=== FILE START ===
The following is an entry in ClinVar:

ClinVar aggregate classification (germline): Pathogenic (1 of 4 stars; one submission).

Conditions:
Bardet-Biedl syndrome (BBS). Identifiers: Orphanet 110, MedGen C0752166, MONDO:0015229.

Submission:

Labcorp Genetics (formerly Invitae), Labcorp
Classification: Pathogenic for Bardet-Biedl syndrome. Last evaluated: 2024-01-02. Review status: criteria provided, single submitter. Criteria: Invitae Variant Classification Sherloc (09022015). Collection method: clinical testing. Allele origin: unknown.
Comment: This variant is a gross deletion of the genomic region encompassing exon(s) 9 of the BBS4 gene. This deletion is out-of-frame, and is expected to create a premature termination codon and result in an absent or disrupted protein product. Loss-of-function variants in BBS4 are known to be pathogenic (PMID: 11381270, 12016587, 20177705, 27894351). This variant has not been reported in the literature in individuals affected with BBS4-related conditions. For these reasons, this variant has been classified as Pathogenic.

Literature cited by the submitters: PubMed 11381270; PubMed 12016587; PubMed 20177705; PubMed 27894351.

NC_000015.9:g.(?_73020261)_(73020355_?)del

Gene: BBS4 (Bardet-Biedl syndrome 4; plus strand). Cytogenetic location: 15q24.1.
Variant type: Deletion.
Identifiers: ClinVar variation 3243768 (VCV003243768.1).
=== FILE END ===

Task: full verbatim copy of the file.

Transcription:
The following is an entry in ClinVar:

ClinVar aggregate classification (germline): Pathogenic (1 of 4 stars; one submission).

Conditions:
Bardet-Biedl syndrome (BBS). Identifiers: Orphanet 110, MedGen C0752166, MONDO:0015229.

Submission:

Labcorp Genetics (formerly Invitae), Labcorp
Classification: Pathogenic for Bardet-Biedl syndrome. Last evaluated: 2024-01-02. Review status: criteria provided, single submitter. Criteria: Invitae Variant Classification Sherloc (09022015). Collection method: clinical testing. Allele origin: unknown.
Comment: This variant is a gross deletion of the genomic region encompassing exon(s) 9 of the BBS4 gene. This deletion is out-of-frame, and is expected to create a premature termination codon and result in an absent or disrupted protein product. Loss-of-function variants in BBS4 are known to be pathogenic (PMID: 11381270, 12016587, 20177705, 27894351). This variant has not been reported in the literature in individuals affected with BBS4-related conditions. For these reasons, this variant has been classified as Pathogenic.

Literature cited by the submitters: PubMed 11381270; PubMed 12016587; PubMed 20177705; PubMed 27894351.

NC_000015.9:g.(?_73020261)_(73020355_?)del

Gene: BBS4 (Bardet-Biedl syndrome 4; plus strand). Cytogenetic location: 15q24.1.
Variant type: Deletion.
Identifiers: ClinVar variation 3243768 (VCV003243768.1).